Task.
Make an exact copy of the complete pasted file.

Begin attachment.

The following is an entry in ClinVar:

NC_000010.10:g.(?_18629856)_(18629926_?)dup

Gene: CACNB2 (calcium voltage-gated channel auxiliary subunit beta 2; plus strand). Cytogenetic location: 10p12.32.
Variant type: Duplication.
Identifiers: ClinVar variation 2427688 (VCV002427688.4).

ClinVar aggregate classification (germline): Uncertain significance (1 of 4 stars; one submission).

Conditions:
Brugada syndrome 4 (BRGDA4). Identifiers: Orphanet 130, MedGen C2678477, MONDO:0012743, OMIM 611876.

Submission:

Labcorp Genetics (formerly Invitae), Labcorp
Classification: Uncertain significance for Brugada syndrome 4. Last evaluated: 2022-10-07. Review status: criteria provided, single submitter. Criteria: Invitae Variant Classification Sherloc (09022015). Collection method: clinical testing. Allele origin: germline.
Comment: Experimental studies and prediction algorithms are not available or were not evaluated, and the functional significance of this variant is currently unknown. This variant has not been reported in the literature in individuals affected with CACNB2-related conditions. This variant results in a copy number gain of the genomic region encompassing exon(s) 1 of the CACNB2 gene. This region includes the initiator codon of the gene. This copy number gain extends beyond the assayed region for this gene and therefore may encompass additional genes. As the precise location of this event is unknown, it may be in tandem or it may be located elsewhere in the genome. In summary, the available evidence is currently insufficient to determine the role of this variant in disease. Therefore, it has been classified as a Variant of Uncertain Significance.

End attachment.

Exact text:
The following is an entry in ClinVar:

NC_000010.10:g.(?_18629856)_(18629926_?)dup

Gene: CACNB2 (calcium voltage-gated channel auxiliary subunit beta 2; plus strand). Cytogenetic location: 10p12.32.
Variant type: Duplication.
Identifiers: ClinVar variation 2427688 (VCV002427688.4).

ClinVar aggregate classification (germline): Uncertain significance (1 of 4 stars; one submission).

Conditions:
Brugada syndrome 4 (BRGDA4). Identifiers: Orphanet 130, MedGen C2678477, MONDO:0012743, OMIM 611876.

Submission:

Labcorp Genetics (formerly Invitae), Labcorp
Classification: Uncertain significance for Brugada syndrome 4. Last evaluated: 2022-10-07. Review status: criteria provided, single submitter. Criteria: Invitae Variant Classification Sherloc (09022015). Collection method: clinical testing. Allele origin: germline.
Comment: Experimental studies and prediction algorithms are not available or were not evaluated, and the functional significance of this variant is currently unknown. This variant has not been reported in the literature in individuals affected with CACNB2-related conditions. This variant results in a copy number gain of the genomic region encompassing exon(s) 1 of the CACNB2 gene. This region includes the initiator codon of the gene. This copy number gain extends beyond the assayed region for this gene and therefore may encompass additional genes. As the precise location of this event is unknown, it may be in tandem or it may be located elsewhere in the genome. In summary, the available evidence is currently insufficient to determine the role of this variant in disease. Therefore, it has been classified as a Variant of Uncertain Significance.